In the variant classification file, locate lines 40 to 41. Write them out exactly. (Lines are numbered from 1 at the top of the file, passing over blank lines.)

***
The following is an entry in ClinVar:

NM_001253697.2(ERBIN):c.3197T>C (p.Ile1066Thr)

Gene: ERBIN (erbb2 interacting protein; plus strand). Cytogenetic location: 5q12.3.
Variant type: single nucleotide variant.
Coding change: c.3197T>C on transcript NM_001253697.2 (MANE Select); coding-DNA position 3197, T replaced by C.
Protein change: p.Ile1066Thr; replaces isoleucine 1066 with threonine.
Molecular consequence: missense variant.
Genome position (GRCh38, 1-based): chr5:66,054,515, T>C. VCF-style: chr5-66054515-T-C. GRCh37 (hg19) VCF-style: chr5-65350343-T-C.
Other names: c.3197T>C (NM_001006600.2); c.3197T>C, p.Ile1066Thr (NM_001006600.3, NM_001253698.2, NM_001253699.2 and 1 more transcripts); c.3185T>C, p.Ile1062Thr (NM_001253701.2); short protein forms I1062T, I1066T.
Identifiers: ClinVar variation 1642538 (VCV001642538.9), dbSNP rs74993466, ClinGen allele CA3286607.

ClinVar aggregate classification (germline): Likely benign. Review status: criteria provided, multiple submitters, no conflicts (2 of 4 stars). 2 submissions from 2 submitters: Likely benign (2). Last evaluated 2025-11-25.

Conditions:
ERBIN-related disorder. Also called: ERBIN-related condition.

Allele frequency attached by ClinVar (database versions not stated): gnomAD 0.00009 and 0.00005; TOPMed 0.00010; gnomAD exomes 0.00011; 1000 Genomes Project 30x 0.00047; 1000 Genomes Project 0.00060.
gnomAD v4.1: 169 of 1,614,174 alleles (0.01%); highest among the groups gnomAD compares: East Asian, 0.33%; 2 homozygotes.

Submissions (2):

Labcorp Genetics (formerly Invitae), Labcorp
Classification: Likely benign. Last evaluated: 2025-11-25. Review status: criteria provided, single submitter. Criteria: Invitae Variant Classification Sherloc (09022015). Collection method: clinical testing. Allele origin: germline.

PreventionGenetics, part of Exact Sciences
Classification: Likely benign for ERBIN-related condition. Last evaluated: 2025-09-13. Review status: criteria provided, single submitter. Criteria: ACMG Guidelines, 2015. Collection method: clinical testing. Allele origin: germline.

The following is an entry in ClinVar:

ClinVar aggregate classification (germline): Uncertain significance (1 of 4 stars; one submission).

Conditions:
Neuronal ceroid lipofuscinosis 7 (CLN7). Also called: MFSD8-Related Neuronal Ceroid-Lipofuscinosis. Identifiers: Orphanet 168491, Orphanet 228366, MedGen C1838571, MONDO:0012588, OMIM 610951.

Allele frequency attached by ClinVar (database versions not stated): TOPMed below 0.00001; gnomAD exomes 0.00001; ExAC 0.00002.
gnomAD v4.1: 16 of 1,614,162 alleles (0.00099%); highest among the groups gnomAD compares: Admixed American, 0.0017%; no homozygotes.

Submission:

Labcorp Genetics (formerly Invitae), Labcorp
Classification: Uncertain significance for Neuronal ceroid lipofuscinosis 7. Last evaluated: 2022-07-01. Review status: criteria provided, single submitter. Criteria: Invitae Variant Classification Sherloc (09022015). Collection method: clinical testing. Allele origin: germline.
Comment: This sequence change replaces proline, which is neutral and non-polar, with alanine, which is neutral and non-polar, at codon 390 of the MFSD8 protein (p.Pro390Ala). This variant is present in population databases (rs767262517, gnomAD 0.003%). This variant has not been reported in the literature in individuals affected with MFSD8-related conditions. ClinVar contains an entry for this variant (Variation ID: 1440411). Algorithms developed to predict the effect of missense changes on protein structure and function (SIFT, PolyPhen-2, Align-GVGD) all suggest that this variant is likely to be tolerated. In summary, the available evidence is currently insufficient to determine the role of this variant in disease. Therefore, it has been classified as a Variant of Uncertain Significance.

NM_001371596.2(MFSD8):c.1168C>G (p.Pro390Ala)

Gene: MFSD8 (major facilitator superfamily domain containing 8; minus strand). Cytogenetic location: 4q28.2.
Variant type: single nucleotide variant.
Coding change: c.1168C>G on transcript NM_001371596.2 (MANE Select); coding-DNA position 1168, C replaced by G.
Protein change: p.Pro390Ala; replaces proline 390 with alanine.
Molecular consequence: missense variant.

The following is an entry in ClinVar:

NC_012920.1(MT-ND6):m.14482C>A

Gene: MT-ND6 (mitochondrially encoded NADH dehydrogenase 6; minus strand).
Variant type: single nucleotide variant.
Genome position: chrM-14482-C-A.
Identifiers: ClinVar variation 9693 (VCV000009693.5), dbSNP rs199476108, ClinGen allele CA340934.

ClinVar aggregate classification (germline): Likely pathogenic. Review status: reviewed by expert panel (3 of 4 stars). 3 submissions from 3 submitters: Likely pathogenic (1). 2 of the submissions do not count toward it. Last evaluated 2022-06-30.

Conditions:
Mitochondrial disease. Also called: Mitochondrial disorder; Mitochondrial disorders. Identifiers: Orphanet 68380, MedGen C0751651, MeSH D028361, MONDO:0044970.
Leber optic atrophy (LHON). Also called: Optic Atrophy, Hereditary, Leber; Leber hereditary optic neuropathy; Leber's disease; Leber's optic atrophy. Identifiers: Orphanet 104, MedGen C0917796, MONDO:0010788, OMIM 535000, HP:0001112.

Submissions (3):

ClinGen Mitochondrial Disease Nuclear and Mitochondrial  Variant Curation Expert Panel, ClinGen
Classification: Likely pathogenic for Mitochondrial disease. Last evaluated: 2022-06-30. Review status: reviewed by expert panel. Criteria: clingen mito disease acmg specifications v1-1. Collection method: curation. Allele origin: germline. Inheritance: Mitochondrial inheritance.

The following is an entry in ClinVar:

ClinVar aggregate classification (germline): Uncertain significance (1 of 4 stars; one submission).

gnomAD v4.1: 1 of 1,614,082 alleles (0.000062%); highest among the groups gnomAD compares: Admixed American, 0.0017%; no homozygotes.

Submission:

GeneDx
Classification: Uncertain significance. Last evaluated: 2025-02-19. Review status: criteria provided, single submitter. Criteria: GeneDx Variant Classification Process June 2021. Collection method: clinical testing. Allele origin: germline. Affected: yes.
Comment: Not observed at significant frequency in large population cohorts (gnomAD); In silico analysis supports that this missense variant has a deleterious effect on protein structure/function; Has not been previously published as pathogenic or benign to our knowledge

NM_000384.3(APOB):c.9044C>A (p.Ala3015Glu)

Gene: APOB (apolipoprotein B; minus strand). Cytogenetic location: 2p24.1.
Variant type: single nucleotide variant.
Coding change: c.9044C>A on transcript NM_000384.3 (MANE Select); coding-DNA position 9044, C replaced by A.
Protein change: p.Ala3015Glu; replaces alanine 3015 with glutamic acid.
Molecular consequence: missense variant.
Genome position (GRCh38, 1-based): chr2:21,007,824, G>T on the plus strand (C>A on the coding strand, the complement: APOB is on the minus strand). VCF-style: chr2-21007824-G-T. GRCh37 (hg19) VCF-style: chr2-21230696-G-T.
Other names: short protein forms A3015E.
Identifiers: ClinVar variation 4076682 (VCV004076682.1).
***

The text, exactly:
Variant type: single nucleotide variant.
Genome position: chrM-14482-C-A.